|Essentially, Live Mesh is a collection of feeds (which can be expressed as ATOM, JSON, FeedSync, RSS, WB-XML, or POX). Every piece of data entered into a user’s Mesh — be it a file, a folder, a message, a user permission, or a new device — is rendered as a piece of information in a feed. The feeds are then synced with other devices that are part of that Mesh following rules for how to sync each particular piece of information.
Josh Catone, Live Mesh: First Look at Microsoft’s New Platform
Ok…I’m loving this. Social networking all grown up. News feeds are the future and Facebook showed us how to use them.
The Live Mesh Notifier is a news feed of all the activity on a user’s Mesh. Right now that means changes made to files, folders, devices, user permissions, and comments left on files/folders. However, because Live Mesh is a platform that seeks to interact with third party services…it is easy to envision how much more could be pushed through the news feed.
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Kind of cool!
When I saw that Ivy had picked holographic disk drive as today’s Word of the Day, I got all excited. Then Dossy brought me back to earth.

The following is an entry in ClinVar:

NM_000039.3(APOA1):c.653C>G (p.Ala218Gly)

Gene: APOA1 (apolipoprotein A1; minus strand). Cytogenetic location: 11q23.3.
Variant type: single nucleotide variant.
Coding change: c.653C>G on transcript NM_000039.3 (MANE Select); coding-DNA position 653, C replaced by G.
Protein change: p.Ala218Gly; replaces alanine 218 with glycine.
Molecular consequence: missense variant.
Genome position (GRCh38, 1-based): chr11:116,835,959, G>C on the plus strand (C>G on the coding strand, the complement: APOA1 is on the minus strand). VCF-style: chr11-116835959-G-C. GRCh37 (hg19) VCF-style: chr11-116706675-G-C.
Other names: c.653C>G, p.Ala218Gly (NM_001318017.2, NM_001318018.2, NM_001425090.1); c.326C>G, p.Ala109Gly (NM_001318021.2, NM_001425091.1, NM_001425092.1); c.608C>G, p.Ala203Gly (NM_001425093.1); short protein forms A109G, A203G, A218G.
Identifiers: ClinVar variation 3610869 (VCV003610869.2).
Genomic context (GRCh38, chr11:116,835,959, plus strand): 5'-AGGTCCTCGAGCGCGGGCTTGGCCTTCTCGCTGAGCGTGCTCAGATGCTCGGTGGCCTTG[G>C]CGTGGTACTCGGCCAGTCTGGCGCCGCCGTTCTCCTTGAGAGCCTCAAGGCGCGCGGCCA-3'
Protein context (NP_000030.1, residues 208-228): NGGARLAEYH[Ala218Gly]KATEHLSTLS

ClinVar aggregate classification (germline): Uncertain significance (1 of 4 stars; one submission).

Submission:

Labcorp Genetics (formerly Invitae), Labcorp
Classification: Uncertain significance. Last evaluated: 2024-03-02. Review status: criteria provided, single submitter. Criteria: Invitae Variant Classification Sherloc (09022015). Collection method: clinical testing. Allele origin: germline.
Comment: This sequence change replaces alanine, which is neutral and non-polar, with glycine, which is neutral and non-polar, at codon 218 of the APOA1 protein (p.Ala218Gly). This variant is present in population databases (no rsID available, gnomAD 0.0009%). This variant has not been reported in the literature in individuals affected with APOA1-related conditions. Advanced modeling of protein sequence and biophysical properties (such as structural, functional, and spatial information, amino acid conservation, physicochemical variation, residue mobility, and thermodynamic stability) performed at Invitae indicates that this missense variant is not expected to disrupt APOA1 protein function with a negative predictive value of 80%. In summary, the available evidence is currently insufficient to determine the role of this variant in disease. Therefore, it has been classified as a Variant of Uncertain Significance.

|“In the business environment, we still have customers who are buying PCs with XP because information technology departments often have to work with old machines.”
Steve Ballmer as quoted in Microsoft could keep XP if customers want it: CEO
I don’t know which was more entertaining — Ballmer’s spin — or laughing at how this Reuters headline was written for search engines.
Microsoft, by the way, has announced that the cut-off date for XP will be June 30.
This collaboration between Windows Live Messenger and nine non-profit organizations has raised $1.3 million dollars so far. Every time a user starts a conversation using Windows Live Messenger, Microsoft shares a portion of the program’s advertising revenue with one of the non-profit organizations.
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|According to a report released at Infosec 2008, nearly three quarters of businesses are blocking the use of free instant messaging (IM) applications.
Asavin Wattanajantra, Infosec 08: Businesses clueless on instant messaging
The report says that retail and distribution companies were most likely to block instant messaging, while financial companies were most likely to allow instant messaging ( but they monitor its use).
Ironically, I read the article above the very same day there were blogswarms about Apple adding an instant messaging application to the iPhone — and Microsoft announcing that their Windows Live Messenger campaign has raised $1.3 million so far.
Tom Newton from Smoothwall (they commissioned the report) says that as time goes on, business will have to change. He points out that while today’s network administrators didn’t grow up with instant messaging, today’s kids are skipping right over email and using a combo of instant messaging and MySpace or Facebook to communicate with friends. I can’t argue with that. It’s that way in our house.
So here’s my question: With a whole generation (think consumers) growing up using instant messaging, how come it’s the only major communication service that isn’t interoperable? And might that have something to do with business not “getting it?”